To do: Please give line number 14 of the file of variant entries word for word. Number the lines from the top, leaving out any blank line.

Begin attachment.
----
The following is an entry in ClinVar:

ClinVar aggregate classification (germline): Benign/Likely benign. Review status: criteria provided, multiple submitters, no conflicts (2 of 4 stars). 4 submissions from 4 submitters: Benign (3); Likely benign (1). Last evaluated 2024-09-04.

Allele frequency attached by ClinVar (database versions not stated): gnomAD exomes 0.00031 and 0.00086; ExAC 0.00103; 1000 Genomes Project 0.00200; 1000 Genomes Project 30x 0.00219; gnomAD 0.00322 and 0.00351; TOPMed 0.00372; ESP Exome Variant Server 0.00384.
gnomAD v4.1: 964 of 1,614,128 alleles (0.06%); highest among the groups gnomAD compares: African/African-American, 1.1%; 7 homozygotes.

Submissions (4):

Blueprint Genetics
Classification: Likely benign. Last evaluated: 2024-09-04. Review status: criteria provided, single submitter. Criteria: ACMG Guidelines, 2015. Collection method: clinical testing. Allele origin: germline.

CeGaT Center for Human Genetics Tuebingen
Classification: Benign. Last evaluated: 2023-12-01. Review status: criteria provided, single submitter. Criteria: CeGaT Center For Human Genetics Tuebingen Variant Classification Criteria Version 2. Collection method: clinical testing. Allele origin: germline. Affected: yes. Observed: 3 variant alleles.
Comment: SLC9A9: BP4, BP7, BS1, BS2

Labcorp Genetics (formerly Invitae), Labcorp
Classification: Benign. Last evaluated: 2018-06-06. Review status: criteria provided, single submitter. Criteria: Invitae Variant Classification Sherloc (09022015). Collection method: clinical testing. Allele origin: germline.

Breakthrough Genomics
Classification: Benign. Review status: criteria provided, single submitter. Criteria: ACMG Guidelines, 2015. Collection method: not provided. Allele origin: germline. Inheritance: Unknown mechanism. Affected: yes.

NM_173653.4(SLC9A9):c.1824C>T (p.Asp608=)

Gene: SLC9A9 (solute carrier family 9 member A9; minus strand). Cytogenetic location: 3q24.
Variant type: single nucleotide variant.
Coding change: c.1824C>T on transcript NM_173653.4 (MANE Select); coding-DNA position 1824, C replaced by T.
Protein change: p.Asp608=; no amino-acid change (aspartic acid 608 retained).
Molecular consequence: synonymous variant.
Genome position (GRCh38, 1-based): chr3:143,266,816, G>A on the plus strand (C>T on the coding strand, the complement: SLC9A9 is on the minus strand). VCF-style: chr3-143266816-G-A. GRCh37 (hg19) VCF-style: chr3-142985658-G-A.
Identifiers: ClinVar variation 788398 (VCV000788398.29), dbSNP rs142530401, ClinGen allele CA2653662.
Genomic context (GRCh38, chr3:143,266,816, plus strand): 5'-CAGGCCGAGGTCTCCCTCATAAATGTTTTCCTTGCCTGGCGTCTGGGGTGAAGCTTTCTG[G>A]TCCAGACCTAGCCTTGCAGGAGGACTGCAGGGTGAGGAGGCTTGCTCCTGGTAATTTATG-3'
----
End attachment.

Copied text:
Classification: Benign. Review status: criteria provided, single submitter. Criteria: ACMG Guidelines, 2015. Collection method: not provided. Allele origin: germline. Inheritance: Unknown mechanism. Affected: yes.